Is SARS-CoV-2 vaccination safe and effective for elderly individuals with neurodegenerative diseases?
Published in Expert Review of Vaccines
Coronavirus Disease 2019 (COVID-19) poses a substantial threat to the lives of the elderly, especially those with neurodegenerative diseases, and vaccination against viral infections is recognized as an effective measure to reduce mortality. However, elderly patients with neurodegenerative diseases often suffer from abnormal immune function and take multiple medications, which may complicate the role of severe acute respiratory syndrome coronavirus 2 (SARS-CoV-2) vaccines. Currently, there is no expert consensus on whether SARS-CoV-2 vaccines are suitable for patients with neurodegenerative diseases.
Oxidative stress and mitochondrial dysfunction-linked neurodegenerative disorders
Published in Neurological Research
Reactive species play an important role in physiological functions. Overproduction of reactive species, notably reactive oxygen (ROS) and nitrogen (RNS) species along with the failure of balance by the body’s antioxidant enzyme systems results in destruction of cellular structures, lipids, proteins, and genetic materials such as DNA and RNA. Moreover, the effects of reactive species on mitochondria and their metabolic processes eventually cause a rise in ROS/RNS levels, leading to oxidation of mitochondrial proteins, lipids, and DNA. Oxidative stress has been considered to be linked to the etiology of many diseases, including neurodegenerative diseases (NDDs) such as Alzheimer diseases, Amyotrophic lateral sclerosis, Friedreich’s ataxia, Huntington’s disease, Multiple sclerosis, and Parkinson’s diseases. In addition, oxidative stress causing protein misfold may turn to other NDDs include Creutzfeldt-Jakob disease, Bovine Spongiform Encephalopathy, Kuru, Gerstmann-Straussler-Scheinker syndrome, and Fatal Familial Insomnia. An overview of the oxidative stress and mitochondrial dysfunction-linked NDDs has been summarized in this review.
Food for thought: the emerging role of a ketogenic diet in Alzheimer’s disease management
Published in Expert Review of Neurotherapeutics
Alzheimer disease (AD) is the leading cause of dementia in aging societies worldwide. A complex interaction of multiple mechanisms and neurodegenerative processes leads to the development of AD, and the initial pathological process may start as long as 20 years before its clinical manifestation. Currently, available therapies are still ineffective [Citation1]. Therefore, the search for AD prevention and treatment methods also includes dietary modifications. Research indicates the potential importance of specific food components in preventing and managing AD, such as omega-3 fatty acids, vitamins B and E, choline, and uridine. However, clinical evidence on whether nutritional supplementation prevents AD onset or progression is still lacking. Thus, alternative strategies based on dietary patterns seem to be more valuable and promising than focusing on single food components. Recently, particular attention has been paid to the possible function of three dietary patterns in AD prevention: the Mediterranean diet, the Dietary Approaches to Stop Hypertension (DASH) diet, and the Mediterranean-DASH Intervention for Neurodegenerative Delay (MIND) diet. These dietary patterns have well-known anti-inflammatory and antioxidant properties, and their neuroprotective properties have been shown to be related to their high bioactive compound content. Further, based on animal models in AD studies, intermittent fasting and calorie restriction are emerging as new approaches that appear to lead to motor and cognitive improvements by promoting hippocampal neurogenesis, activating adaptive stress response systems, and enhancing neuronal plasticity [Citation2].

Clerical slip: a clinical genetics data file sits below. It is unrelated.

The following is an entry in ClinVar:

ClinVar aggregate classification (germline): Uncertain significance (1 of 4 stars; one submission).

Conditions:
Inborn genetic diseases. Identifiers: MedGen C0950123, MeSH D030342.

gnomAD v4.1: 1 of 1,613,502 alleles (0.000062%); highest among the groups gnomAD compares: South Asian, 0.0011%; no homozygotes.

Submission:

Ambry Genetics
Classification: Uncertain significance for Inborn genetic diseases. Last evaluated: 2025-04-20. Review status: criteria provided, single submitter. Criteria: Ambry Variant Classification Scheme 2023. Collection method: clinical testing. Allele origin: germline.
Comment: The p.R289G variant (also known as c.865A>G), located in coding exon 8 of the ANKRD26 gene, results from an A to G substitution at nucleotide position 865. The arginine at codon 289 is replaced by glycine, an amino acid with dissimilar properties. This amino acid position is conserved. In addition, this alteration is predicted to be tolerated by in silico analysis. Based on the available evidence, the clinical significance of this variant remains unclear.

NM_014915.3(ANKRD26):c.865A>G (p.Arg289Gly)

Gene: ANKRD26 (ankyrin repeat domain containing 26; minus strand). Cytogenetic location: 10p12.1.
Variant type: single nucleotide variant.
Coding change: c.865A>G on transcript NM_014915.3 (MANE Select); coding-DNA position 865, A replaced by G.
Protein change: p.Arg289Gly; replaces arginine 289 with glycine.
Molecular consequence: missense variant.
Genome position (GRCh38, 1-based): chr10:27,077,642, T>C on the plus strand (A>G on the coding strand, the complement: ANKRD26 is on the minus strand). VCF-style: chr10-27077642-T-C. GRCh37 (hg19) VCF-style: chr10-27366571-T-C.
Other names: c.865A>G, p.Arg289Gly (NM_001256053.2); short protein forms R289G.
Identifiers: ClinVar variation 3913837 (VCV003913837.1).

Neurodegeneration in multiple sclerosis involves multiple pathogenic mechanisms
Published in Degenerative Neurological and Neuromuscular Disease
Multiple sclerosis (MS) is a complex autoimmune disease that impairs the central nervous system (CNS). The neurological disability and clinical course of the disease is highly variable and unpredictable from one patient to another. The cause of MS is still unknown, but it is thought to occur in genetically susceptible individuals who develop disease due to a nongenetic trigger, such as altered metabolism, a virus, or other environmental factors. MS patients develop progressive, irreversible, neurological disability associated with neuronal and axonal damage, collectively known as neurodegeneration. Neurodegeneration was traditionally considered as a secondary phenomenon to inflammation and demyelination. However, recent data indicate that neurodegeneration develops along with inflammation and demyelination. Thus, MS is increasingly recognized as a neurodegenerative disease triggered by an inflammatory attack of the CNS. While both inflammation and demyelination are well described and understood cellular processes, neurodegeneration might be defined by a diverse pool of any of the following: neuronal cell death, apoptosis, necrosis, and virtual hypoxia. In this review, we present multiple theories and supporting evidence that identify common biological processes that contribute to neurodegeneration in MS.
Phosphorylation of Tau and α-Synuclein Induced Neurodegeneration in MPTP Mouse Model of Parkinson’s Disease
Published in Neuropsychiatric Disease and Treatment
Purpose: Parkinson’s disease (PD) is the second most common neurodegenerative disease. The α-Synuclein is a major component of Lewy bodies and Lewy neurites, the pathologic hallmark of PD. It is known that α-Synuclein is phosphorylated (p-α-Synuclein) in PD and tau-hyperphosphorylation (p-Tau) is also a pathologic feature of PD. However, the relationship between p-Synuclein and p-Tau in PD is not clear, in particular in the MPTP model of PD. The purpose of this study was to reveal their relationship in the mouse MPTP model.